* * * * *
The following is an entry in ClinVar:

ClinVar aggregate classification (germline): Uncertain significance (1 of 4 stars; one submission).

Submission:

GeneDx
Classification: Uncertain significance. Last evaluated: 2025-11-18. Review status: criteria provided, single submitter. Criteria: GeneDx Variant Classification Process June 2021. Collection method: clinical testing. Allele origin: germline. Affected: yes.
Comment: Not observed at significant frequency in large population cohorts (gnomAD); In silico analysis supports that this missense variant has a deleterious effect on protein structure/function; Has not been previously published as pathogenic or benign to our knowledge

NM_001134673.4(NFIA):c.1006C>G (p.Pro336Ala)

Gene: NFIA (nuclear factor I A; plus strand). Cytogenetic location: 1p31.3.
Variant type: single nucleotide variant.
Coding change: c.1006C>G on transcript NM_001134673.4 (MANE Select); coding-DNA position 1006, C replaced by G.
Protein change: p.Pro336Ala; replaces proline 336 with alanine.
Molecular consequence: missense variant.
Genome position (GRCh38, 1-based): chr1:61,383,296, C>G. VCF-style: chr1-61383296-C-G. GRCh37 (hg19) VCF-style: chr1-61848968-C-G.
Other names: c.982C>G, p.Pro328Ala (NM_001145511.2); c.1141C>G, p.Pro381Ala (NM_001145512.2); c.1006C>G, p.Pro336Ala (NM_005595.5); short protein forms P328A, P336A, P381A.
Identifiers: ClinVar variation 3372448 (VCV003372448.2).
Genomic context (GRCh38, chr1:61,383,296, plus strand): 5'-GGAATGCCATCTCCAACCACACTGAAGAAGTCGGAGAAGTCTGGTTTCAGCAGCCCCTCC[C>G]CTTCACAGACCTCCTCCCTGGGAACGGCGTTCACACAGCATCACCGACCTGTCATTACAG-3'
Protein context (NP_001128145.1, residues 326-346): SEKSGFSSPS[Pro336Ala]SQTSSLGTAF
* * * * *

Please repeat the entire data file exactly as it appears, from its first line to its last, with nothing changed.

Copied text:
The following is an entry in ClinVar:

ClinVar aggregate classification (germline): Uncertain significance (1 of 4 stars; one submission).

Submission:

GeneDx
Classification: Uncertain significance. Last evaluated: 2025-11-18. Review status: criteria provided, single submitter. Criteria: GeneDx Variant Classification Process June 2021. Collection method: clinical testing. Allele origin: germline. Affected: yes.
Comment: Not observed at significant frequency in large population cohorts (gnomAD); In silico analysis supports that this missense variant has a deleterious effect on protein structure/function; Has not been previously published as pathogenic or benign to our knowledge

NM_001134673.4(NFIA):c.1006C>G (p.Pro336Ala)

Gene: NFIA (nuclear factor I A; plus strand). Cytogenetic location: 1p31.3.
Variant type: single nucleotide variant.
Coding change: c.1006C>G on transcript NM_001134673.4 (MANE Select); coding-DNA position 1006, C replaced by G.
Protein change: p.Pro336Ala; replaces proline 336 with alanine.
Molecular consequence: missense variant.
Genome position (GRCh38, 1-based): chr1:61,383,296, C>G. VCF-style: chr1-61383296-C-G. GRCh37 (hg19) VCF-style: chr1-61848968-C-G.
Other names: c.982C>G, p.Pro328Ala (NM_001145511.2); c.1141C>G, p.Pro381Ala (NM_001145512.2); c.1006C>G, p.Pro336Ala (NM_005595.5); short protein forms P328A, P336A, P381A.
Identifiers: ClinVar variation 3372448 (VCV003372448.2).
Genomic context (GRCh38, chr1:61,383,296, plus strand): 5'-GGAATGCCATCTCCAACCACACTGAAGAAGTCGGAGAAGTCTGGTTTCAGCAGCCCCTCC[C>G]CTTCACAGACCTCCTCCCTGGGAACGGCGTTCACACAGCATCACCGACCTGTCATTACAG-3'
Protein context (NP_001128145.1, residues 326-346): SEKSGFSSPS[Pro336Ala]SQTSSLGTAF